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Real Estate Development – Good or Evil?

South Boston Real Estate Development

Real Estate Development – Good or Evil?

Real estate developers tend to have a tarnished reputation in most communities. People argue that developers are responsible for destroying the authenticity of a community. This authenticity is referring to the original population and the original housing established in a community. The concept of maintaining the character of a neighborhood is reasonable, but I believe that a transitional period is inevitable in growing communities nearby a flourishing city.

It’s unfortunate that developers are a common target for neighborhood activists. It seems that the “money makers” behind change can gain the reputation of greed. It may be true that investors are money-motivated, but the inflated housing costs are dictated by the market, the demand for housing, and interest rates determined by lenders. As long as businesses and schools continue to thrive in Boston, people will continue flooding to nearby areas, thus prices will continue to sky-rocket until the housing supply matches or exceeds the demand.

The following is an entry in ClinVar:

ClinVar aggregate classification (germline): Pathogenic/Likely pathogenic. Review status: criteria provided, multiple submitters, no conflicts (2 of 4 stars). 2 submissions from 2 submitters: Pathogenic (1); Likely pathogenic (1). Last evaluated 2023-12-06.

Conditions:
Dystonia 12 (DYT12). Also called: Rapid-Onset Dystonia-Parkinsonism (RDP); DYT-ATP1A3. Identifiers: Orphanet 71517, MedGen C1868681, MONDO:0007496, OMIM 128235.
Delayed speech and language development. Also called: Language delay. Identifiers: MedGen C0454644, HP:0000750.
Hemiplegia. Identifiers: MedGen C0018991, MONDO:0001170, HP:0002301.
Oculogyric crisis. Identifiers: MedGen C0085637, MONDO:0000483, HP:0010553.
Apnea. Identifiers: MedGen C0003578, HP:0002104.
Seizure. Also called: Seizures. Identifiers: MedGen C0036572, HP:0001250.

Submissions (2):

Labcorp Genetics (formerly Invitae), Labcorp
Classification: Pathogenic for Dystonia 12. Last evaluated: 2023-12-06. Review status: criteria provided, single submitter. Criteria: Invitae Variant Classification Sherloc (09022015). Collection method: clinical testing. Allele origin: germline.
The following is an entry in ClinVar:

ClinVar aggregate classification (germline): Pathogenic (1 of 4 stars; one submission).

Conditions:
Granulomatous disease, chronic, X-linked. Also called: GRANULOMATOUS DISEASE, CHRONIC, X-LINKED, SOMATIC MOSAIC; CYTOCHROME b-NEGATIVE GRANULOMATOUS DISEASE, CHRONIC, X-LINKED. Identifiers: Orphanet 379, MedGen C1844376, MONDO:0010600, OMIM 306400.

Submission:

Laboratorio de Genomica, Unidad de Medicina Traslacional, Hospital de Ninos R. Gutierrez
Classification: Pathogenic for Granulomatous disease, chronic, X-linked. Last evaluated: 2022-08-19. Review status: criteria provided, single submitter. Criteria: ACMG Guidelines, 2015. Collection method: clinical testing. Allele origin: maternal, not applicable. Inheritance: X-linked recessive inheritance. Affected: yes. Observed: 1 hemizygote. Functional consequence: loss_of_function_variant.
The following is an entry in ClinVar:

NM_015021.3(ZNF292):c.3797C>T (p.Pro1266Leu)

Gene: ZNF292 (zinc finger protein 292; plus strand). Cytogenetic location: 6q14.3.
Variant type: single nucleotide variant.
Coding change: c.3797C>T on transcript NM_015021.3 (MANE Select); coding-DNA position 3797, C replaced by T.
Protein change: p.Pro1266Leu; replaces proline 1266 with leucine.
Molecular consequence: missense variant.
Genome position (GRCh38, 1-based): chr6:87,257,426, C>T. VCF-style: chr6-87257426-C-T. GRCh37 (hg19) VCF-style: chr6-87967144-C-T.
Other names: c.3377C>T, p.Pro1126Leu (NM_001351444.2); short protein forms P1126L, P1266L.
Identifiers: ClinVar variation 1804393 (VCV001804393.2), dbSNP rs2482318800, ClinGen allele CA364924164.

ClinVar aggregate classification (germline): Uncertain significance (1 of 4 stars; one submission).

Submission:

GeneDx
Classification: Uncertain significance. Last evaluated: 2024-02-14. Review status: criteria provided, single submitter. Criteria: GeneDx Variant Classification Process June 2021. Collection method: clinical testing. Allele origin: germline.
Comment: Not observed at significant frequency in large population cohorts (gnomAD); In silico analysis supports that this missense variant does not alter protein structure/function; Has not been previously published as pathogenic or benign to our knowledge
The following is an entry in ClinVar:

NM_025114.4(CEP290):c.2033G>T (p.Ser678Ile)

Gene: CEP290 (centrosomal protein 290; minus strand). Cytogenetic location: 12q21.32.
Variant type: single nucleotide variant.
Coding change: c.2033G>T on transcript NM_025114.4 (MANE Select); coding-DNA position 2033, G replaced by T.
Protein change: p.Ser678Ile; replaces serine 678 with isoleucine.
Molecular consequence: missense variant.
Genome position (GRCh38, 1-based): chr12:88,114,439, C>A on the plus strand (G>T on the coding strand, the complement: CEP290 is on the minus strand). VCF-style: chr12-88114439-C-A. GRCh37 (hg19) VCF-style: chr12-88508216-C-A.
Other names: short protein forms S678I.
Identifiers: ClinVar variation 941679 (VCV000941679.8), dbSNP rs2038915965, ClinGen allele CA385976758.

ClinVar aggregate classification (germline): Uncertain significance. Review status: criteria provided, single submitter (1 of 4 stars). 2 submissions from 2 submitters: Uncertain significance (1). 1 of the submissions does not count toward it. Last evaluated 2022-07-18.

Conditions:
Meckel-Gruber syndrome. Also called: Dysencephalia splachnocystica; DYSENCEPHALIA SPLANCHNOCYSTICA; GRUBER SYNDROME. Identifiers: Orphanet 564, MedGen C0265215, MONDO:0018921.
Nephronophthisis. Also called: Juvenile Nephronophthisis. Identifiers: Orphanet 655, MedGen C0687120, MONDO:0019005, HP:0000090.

Yes, it is true that the increase in housing costs will draw a new population to an area. This may change the dynamic of an area, but statistically brings more good than bad. For example, crime rates in Suffolk County have decreased in all aspects in the past 10 years (Chart 1). I believe this is a direct reflection of the progressive gentrification in the region. Employment in Massachusetts has increased drastically for similar reasons (Chart 2). The labor force has increased by 300,000 in 10 years. Education and health services are crucial aspects of a functional society, and both industries have drastically improved in Boston (Chart 3). This clearly shows a substantial increase in health care and educational professionals.

Neighborhoods will change. This will always be inevitable. It’s important to focus on the types of change and the overall impact these changes bring on a community. It’s clear to me that development and gentrification in Boston has introduced too many positive changes to be viewed in a negative light.

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